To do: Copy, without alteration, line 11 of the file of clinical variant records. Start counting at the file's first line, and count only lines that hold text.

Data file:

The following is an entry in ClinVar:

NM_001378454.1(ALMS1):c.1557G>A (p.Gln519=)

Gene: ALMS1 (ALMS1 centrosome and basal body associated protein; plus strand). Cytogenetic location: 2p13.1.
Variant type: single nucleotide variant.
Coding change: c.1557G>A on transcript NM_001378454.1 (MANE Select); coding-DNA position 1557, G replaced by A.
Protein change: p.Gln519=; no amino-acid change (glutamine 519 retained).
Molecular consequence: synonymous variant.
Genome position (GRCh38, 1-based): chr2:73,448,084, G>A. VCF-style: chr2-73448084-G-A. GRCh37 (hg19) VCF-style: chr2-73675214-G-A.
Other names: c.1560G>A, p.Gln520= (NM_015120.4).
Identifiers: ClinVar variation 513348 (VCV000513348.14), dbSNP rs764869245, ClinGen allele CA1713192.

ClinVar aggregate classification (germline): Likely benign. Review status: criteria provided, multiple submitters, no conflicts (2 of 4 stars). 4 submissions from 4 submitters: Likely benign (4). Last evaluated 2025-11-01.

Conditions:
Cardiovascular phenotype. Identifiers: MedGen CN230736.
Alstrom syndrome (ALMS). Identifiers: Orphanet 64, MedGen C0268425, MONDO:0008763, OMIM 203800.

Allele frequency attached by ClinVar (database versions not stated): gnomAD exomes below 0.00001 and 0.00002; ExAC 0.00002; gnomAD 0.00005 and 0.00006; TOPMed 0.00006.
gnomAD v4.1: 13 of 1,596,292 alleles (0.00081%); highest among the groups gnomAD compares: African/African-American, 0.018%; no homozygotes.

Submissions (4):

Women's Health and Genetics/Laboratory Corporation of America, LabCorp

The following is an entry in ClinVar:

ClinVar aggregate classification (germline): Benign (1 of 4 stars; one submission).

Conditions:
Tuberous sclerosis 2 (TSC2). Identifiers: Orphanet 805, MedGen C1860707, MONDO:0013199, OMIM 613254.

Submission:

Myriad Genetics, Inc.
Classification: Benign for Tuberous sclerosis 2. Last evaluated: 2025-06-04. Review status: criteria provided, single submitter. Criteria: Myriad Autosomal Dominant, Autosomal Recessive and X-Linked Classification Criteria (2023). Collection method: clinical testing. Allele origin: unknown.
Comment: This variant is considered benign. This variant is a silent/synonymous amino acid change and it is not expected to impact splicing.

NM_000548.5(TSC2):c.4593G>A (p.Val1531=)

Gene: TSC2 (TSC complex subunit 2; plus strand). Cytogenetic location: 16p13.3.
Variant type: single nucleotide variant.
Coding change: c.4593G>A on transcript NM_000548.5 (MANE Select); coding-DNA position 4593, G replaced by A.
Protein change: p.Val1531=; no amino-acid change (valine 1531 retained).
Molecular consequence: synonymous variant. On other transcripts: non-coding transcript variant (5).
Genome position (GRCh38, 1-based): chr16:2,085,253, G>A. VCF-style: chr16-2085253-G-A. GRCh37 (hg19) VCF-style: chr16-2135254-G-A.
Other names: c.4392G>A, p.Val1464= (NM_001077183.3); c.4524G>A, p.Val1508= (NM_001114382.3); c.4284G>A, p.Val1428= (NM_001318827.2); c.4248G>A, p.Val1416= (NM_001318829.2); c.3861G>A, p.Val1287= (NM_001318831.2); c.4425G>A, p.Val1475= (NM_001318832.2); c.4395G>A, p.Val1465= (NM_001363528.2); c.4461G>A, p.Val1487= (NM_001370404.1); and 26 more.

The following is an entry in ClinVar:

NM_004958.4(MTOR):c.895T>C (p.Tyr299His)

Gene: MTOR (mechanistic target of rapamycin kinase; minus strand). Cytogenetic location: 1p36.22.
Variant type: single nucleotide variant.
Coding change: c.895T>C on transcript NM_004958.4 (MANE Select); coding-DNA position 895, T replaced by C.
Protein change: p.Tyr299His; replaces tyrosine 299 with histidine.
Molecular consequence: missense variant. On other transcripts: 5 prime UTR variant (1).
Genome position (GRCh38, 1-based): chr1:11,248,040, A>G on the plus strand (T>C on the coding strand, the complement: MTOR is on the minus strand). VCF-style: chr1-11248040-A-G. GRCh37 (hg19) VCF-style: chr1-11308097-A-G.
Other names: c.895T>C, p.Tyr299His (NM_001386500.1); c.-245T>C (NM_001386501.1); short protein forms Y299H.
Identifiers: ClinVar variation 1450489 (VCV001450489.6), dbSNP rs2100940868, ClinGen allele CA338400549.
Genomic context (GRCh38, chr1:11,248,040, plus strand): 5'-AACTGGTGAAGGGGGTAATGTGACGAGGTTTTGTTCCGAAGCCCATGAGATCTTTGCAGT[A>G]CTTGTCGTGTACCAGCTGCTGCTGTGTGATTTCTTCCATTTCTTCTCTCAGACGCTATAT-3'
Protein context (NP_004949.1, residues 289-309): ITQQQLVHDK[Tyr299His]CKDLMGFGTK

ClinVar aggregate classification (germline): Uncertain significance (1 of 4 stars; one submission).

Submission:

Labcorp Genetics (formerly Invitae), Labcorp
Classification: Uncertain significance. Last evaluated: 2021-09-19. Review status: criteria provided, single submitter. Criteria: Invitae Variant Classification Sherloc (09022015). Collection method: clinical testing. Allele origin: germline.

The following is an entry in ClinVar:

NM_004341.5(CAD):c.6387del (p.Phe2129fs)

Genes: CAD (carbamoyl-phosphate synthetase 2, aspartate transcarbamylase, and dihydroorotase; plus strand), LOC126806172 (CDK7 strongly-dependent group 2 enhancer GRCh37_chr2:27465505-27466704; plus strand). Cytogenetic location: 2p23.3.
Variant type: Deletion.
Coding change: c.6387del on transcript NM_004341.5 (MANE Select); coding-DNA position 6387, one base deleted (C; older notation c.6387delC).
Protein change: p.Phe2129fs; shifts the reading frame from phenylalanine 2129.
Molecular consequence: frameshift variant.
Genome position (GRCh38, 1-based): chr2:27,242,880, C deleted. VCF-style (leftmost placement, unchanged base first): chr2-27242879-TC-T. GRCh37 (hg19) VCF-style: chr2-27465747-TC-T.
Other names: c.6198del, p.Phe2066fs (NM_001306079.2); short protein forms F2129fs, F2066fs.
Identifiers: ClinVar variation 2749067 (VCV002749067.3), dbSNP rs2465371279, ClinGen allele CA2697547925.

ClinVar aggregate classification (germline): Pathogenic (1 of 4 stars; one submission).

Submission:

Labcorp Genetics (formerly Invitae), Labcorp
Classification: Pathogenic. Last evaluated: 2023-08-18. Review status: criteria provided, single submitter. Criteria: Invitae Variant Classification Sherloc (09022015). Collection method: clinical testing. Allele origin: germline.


ClinVar aggregate classification (germline): Likely benign. Review status: criteria provided, multiple submitters, no conflicts (2 of 4 stars). 4 submissions from 4 submitters: Likely benign (4). Last evaluated 2025-11-01.